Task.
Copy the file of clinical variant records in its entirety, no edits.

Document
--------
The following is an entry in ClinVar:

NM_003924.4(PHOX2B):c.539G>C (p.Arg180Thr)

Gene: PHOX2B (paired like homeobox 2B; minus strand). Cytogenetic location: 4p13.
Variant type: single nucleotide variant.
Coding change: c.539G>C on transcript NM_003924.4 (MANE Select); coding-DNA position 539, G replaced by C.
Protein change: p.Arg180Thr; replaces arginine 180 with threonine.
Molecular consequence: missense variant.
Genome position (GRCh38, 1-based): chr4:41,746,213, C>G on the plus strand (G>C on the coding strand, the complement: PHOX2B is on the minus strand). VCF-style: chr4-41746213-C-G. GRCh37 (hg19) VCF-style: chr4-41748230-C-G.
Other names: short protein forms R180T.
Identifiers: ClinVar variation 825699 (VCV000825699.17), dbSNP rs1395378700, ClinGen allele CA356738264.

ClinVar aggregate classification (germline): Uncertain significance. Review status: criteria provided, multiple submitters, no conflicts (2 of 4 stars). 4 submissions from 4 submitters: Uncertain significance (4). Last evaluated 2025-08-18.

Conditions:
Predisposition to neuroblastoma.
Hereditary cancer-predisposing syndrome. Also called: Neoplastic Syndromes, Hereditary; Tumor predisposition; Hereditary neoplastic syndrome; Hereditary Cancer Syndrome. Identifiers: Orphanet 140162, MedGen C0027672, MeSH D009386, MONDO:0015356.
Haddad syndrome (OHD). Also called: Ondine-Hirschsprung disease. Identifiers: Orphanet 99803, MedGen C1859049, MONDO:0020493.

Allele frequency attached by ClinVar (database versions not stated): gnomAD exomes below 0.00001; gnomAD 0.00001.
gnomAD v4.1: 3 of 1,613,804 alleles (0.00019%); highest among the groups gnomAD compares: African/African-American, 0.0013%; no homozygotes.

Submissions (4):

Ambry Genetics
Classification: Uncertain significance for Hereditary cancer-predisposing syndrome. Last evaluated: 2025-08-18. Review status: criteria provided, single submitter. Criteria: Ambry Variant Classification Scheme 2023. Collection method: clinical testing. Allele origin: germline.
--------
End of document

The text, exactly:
The following is an entry in ClinVar:

NM_003924.4(PHOX2B):c.539G>C (p.Arg180Thr)

Gene: PHOX2B (paired like homeobox 2B; minus strand). Cytogenetic location: 4p13.
Variant type: single nucleotide variant.
Coding change: c.539G>C on transcript NM_003924.4 (MANE Select); coding-DNA position 539, G replaced by C.
Protein change: p.Arg180Thr; replaces arginine 180 with threonine.
Molecular consequence: missense variant.
Genome position (GRCh38, 1-based): chr4:41,746,213, C>G on the plus strand (G>C on the coding strand, the complement: PHOX2B is on the minus strand). VCF-style: chr4-41746213-C-G. GRCh37 (hg19) VCF-style: chr4-41748230-C-G.
Other names: short protein forms R180T.
Identifiers: ClinVar variation 825699 (VCV000825699.17), dbSNP rs1395378700, ClinGen allele CA356738264.

ClinVar aggregate classification (germline): Uncertain significance. Review status: criteria provided, multiple submitters, no conflicts (2 of 4 stars). 4 submissions from 4 submitters: Uncertain significance (4). Last evaluated 2025-08-18.

Conditions:
Predisposition to neuroblastoma.
Hereditary cancer-predisposing syndrome. Also called: Neoplastic Syndromes, Hereditary; Tumor predisposition; Hereditary neoplastic syndrome; Hereditary Cancer Syndrome. Identifiers: Orphanet 140162, MedGen C0027672, MeSH D009386, MONDO:0015356.
Haddad syndrome (OHD). Also called: Ondine-Hirschsprung disease. Identifiers: Orphanet 99803, MedGen C1859049, MONDO:0020493.

Allele frequency attached by ClinVar (database versions not stated): gnomAD exomes below 0.00001; gnomAD 0.00001.
gnomAD v4.1: 3 of 1,613,804 alleles (0.00019%); highest among the groups gnomAD compares: African/African-American, 0.0013%; no homozygotes.

Submissions (4):

Ambry Genetics
Classification: Uncertain significance for Hereditary cancer-predisposing syndrome. Last evaluated: 2025-08-18. Review status: criteria provided, single submitter. Criteria: Ambry Variant Classification Scheme 2023. Collection method: clinical testing. Allele origin: germline.